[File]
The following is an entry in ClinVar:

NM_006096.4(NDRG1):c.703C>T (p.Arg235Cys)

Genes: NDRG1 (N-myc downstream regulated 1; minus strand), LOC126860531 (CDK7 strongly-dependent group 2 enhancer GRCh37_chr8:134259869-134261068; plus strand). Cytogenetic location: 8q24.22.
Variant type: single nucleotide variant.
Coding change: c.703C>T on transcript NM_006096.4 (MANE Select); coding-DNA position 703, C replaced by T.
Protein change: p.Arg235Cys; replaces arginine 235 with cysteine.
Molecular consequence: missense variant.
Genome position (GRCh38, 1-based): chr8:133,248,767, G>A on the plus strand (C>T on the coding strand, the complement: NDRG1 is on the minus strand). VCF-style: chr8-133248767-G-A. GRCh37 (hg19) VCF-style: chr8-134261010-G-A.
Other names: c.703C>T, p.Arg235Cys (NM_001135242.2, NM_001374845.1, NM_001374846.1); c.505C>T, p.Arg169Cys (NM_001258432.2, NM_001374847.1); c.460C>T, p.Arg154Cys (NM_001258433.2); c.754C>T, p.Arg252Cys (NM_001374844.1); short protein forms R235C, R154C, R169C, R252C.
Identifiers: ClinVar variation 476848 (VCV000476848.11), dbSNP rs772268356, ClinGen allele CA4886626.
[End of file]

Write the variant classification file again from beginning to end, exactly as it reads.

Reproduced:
The following is an entry in ClinVar:

NM_006096.4(NDRG1):c.703C>T (p.Arg235Cys)

Genes: NDRG1 (N-myc downstream regulated 1; minus strand), LOC126860531 (CDK7 strongly-dependent group 2 enhancer GRCh37_chr8:134259869-134261068; plus strand). Cytogenetic location: 8q24.22.
Variant type: single nucleotide variant.
Coding change: c.703C>T on transcript NM_006096.4 (MANE Select); coding-DNA position 703, C replaced by T.
Protein change: p.Arg235Cys; replaces arginine 235 with cysteine.
Molecular consequence: missense variant.
Genome position (GRCh38, 1-based): chr8:133,248,767, G>A on the plus strand (C>T on the coding strand, the complement: NDRG1 is on the minus strand). VCF-style: chr8-133248767-G-A. GRCh37 (hg19) VCF-style: chr8-134261010-G-A.
Other names: c.703C>T, p.Arg235Cys (NM_001135242.2, NM_001374845.1, NM_001374846.1); c.505C>T, p.Arg169Cys (NM_001258432.2, NM_001374847.1); c.460C>T, p.Arg154Cys (NM_001258433.2); c.754C>T, p.Arg252Cys (NM_001374844.1); short protein forms R235C, R154C, R169C, R252C.
Identifiers: ClinVar variation 476848 (VCV000476848.11), dbSNP rs772268356, ClinGen allele CA4886626.